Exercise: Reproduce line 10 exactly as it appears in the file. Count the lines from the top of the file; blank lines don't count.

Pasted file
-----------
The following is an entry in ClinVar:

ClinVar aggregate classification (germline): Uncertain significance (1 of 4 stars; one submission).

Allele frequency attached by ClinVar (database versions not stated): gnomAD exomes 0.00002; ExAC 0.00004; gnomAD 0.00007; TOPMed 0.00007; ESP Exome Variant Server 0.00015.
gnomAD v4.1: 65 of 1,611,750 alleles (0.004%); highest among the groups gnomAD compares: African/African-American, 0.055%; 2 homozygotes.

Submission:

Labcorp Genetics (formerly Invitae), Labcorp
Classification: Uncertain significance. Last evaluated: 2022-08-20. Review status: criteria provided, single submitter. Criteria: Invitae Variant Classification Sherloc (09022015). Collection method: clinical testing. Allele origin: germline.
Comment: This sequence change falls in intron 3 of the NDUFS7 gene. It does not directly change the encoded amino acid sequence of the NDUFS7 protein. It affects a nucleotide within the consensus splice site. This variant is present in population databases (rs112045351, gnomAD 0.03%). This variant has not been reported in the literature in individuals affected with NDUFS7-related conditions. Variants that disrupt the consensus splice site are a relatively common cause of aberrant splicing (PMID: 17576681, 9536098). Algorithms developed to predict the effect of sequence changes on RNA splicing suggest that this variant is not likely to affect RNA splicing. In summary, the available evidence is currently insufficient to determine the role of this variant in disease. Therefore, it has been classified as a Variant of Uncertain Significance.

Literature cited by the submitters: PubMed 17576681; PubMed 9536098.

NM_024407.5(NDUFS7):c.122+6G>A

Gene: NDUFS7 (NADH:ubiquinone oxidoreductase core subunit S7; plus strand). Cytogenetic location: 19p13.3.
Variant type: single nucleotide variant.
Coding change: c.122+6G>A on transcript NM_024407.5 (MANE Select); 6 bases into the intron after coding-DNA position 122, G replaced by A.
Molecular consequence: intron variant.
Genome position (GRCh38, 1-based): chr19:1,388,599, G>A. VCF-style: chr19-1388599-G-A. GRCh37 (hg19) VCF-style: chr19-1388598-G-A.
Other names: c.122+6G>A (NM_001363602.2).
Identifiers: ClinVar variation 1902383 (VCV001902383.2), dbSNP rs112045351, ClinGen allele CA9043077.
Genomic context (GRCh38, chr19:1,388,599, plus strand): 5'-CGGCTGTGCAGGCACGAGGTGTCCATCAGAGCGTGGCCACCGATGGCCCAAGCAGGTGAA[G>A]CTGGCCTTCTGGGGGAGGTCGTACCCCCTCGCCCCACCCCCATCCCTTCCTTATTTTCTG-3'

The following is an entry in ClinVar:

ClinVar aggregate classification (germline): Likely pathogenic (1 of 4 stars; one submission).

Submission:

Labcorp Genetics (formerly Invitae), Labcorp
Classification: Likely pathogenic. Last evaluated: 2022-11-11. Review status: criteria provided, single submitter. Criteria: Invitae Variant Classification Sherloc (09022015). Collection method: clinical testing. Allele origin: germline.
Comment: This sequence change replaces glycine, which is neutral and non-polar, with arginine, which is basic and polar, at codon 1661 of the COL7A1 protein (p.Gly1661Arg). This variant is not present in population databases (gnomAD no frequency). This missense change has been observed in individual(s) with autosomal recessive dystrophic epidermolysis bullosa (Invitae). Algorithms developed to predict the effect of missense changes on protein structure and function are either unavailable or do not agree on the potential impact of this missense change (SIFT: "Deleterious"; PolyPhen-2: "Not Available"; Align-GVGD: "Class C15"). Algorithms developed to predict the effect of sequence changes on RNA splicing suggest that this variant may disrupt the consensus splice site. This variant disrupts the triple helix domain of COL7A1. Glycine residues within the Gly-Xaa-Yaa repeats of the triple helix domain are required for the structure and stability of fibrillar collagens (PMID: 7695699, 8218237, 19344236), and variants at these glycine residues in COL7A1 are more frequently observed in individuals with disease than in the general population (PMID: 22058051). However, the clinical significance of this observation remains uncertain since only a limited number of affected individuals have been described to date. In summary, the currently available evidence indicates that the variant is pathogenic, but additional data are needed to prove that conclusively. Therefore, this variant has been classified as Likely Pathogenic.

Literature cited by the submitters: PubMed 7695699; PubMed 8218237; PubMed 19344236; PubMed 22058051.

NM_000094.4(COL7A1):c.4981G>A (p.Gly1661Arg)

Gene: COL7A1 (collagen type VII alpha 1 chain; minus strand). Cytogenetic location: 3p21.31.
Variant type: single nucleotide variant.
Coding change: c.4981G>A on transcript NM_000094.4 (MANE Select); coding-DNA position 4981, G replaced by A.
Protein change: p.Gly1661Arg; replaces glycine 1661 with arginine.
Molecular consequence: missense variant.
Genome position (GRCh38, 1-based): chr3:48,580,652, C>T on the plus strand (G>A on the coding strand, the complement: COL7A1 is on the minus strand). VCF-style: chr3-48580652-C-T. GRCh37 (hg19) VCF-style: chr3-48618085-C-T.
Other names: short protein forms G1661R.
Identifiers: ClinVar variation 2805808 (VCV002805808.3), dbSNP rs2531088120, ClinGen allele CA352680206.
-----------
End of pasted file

NM_024407.5(NDUFS7):c.122+6G>A